Online Sexual Extortion: Europol assists Italian National Police

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Europol has successfully supported the Italian and Norwegian national police in preventing the sexual extortion of a young girl. The girl from Norway was sexually exploited through an online messaging platform leading to her producing sexually explicit material for an Italian male.

Posing as someone who was well known to the victim through a fake profile created by him, the male threatened the girl into producing the material and sending it to him. Once she had done so, he made more demands for images and videos threatening to publish online what she had already sent if she did not send more. Unknown to him, the case was already with the Norwegian police and being reported by them to their colleagues in Italy through Europol.

The alert quickly reached Italy’s Servizio Polizia Postale e delle Comunicazioni and through very efficient collaboration among the Norwegian and Italian police, and Europol the suspect was quickly identified.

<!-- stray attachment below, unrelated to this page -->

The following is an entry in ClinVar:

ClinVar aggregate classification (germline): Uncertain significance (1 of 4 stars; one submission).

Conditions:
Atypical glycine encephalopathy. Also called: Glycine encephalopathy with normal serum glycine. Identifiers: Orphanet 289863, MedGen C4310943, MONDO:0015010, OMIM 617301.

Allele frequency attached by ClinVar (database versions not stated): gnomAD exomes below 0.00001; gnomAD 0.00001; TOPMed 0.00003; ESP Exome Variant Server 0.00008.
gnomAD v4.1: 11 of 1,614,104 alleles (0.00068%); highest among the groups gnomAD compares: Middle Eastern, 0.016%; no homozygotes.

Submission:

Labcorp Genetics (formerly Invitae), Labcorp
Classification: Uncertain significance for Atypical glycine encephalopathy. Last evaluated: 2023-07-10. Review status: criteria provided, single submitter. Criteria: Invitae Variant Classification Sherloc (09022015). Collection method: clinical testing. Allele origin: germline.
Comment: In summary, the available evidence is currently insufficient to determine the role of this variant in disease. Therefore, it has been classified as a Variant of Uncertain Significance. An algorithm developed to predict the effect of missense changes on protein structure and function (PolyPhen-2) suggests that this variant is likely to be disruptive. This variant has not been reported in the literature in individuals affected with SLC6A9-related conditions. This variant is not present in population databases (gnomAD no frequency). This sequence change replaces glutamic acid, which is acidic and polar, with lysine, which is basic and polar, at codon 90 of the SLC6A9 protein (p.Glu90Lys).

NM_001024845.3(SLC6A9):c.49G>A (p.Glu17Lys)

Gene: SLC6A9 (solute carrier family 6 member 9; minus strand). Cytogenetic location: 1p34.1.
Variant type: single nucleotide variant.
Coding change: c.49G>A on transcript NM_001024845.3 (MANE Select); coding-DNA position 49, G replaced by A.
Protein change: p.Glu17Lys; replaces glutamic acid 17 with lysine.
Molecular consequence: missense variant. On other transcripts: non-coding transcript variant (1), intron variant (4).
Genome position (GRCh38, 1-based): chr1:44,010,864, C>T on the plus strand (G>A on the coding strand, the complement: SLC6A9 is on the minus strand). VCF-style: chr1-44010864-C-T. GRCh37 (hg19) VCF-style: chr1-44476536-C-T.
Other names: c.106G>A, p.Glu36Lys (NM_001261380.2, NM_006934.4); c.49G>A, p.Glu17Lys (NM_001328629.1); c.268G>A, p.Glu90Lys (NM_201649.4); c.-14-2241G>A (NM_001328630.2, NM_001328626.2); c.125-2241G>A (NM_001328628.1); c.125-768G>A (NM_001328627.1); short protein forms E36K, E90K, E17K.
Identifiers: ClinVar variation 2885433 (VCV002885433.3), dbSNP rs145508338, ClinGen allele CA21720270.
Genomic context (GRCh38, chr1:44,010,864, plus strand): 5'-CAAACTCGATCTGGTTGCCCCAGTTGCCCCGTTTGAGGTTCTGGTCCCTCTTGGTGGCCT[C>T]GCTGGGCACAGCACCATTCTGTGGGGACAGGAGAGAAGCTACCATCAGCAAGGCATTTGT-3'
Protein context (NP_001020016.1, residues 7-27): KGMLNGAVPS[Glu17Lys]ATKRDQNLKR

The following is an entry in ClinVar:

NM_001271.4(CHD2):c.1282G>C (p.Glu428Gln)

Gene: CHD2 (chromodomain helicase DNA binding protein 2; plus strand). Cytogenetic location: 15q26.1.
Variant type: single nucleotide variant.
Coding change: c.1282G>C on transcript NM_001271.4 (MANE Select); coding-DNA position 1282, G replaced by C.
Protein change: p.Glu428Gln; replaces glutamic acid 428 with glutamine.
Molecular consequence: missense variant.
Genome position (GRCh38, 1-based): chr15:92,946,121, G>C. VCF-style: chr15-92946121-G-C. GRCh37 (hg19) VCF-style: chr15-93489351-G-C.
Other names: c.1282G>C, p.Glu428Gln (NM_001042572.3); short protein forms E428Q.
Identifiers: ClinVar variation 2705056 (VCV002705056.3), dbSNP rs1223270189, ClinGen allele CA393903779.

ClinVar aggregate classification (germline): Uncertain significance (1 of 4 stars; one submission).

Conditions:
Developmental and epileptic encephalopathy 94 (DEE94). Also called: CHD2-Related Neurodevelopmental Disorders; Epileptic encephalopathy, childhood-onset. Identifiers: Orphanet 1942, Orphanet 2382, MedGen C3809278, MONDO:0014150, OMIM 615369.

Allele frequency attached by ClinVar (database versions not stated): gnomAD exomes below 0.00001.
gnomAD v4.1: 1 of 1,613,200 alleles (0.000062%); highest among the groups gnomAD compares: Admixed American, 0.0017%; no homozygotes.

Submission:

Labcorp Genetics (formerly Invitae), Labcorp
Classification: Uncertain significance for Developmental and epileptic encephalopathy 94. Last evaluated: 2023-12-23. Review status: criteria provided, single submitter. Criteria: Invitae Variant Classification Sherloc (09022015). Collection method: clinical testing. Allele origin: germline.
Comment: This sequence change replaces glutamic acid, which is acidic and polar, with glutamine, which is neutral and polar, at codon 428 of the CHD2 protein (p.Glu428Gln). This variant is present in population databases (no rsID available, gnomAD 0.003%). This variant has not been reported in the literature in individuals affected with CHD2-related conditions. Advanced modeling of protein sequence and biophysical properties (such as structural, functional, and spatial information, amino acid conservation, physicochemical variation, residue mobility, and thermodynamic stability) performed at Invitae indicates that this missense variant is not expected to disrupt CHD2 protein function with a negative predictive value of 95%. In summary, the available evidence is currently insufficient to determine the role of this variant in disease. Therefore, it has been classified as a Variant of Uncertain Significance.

The Centro Nazionale per il Contrasto alla Pedopornografia Online (C.N.C.P.O.) of the Servizio Polizia Postale e delle Comunicazioni secured the cooperation of local detectives to continue the investigation. The police officers, coordinated by the local prosecutor’s office, reached the home of the suspect and found him engaged in chats on mobile devices. The devices were seized and will be examined in relation to the reported crimes. The investigation of the suspect is ongoing.

Source : EUROPOL

Hawala money laundering ring dismantled by Europol

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On 21 November 2016, a joint investigation team (JIT) consisting of investigators and judicial authorities from France, Belgium and the Netherlands, took action against a money laundering ring whose members were active in Western Europe and Morocco.

The action day, supported on-the-spot by Europol experts, was conducted by over 450 police officers simultaneously in France (Gendarmerie Nationale), Belgium (Police Judiciaire Fédérale) and the Netherlands (Nationale Politie) and resulted in the arrest of 36 suspects.